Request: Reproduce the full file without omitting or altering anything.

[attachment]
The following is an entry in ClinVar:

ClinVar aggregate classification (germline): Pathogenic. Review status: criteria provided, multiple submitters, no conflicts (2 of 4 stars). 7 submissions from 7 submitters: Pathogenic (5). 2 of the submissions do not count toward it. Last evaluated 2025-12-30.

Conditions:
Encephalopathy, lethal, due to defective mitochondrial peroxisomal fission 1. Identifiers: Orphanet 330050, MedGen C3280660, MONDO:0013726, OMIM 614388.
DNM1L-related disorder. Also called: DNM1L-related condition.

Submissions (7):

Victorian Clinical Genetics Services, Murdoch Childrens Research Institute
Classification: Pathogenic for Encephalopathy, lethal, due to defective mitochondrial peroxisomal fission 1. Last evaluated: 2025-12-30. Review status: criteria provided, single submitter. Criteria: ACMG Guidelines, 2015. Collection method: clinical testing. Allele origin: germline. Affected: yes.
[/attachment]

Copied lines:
The following is an entry in ClinVar:

ClinVar aggregate classification (germline): Pathogenic. Review status: criteria provided, multiple submitters, no conflicts (2 of 4 stars). 7 submissions from 7 submitters: Pathogenic (5). 2 of the submissions do not count toward it. Last evaluated 2025-12-30.

Conditions:
Encephalopathy, lethal, due to defective mitochondrial peroxisomal fission 1. Identifiers: Orphanet 330050, MedGen C3280660, MONDO:0013726, OMIM 614388.
DNM1L-related disorder. Also called: DNM1L-related condition.

Submissions (7):

Victorian Clinical Genetics Services, Murdoch Childrens Research Institute
Classification: Pathogenic for Encephalopathy, lethal, due to defective mitochondrial peroxisomal fission 1. Last evaluated: 2025-12-30. Review status: criteria provided, single submitter. Criteria: ACMG Guidelines, 2015. Collection method: clinical testing. Allele origin: germline. Affected: yes.